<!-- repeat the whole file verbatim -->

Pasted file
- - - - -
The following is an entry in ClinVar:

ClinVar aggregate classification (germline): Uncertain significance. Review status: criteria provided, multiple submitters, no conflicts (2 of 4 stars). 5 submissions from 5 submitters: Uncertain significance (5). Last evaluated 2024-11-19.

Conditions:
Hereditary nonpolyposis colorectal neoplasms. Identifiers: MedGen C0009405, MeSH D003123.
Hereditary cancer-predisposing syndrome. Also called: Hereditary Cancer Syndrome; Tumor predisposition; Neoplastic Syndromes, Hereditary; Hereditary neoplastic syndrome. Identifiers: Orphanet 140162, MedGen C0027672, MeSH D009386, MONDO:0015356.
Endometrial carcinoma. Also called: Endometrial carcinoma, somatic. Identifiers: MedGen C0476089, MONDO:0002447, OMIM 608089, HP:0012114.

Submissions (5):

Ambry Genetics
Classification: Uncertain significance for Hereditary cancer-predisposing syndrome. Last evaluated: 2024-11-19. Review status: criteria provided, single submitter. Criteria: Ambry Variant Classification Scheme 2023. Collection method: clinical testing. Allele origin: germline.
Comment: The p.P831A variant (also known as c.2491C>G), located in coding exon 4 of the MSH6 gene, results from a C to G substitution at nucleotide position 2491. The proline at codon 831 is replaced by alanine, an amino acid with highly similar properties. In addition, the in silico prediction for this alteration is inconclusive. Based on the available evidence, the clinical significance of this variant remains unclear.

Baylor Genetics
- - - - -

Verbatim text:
The following is an entry in ClinVar:

ClinVar aggregate classification (germline): Uncertain significance. Review status: criteria provided, multiple submitters, no conflicts (2 of 4 stars). 5 submissions from 5 submitters: Uncertain significance (5). Last evaluated 2024-11-19.

Conditions:
Hereditary nonpolyposis colorectal neoplasms. Identifiers: MedGen C0009405, MeSH D003123.
Hereditary cancer-predisposing syndrome. Also called: Hereditary Cancer Syndrome; Tumor predisposition; Neoplastic Syndromes, Hereditary; Hereditary neoplastic syndrome. Identifiers: Orphanet 140162, MedGen C0027672, MeSH D009386, MONDO:0015356.
Endometrial carcinoma. Also called: Endometrial carcinoma, somatic. Identifiers: MedGen C0476089, MONDO:0002447, OMIM 608089, HP:0012114.

Submissions (5):

Ambry Genetics
Classification: Uncertain significance for Hereditary cancer-predisposing syndrome. Last evaluated: 2024-11-19. Review status: criteria provided, single submitter. Criteria: Ambry Variant Classification Scheme 2023. Collection method: clinical testing. Allele origin: germline.
Comment: The p.P831A variant (also known as c.2491C>G), located in coding exon 4 of the MSH6 gene, results from a C to G substitution at nucleotide position 2491. The proline at codon 831 is replaced by alanine, an amino acid with highly similar properties. In addition, the in silico prediction for this alteration is inconclusive. Based on the available evidence, the clinical significance of this variant remains unclear.

Baylor Genetics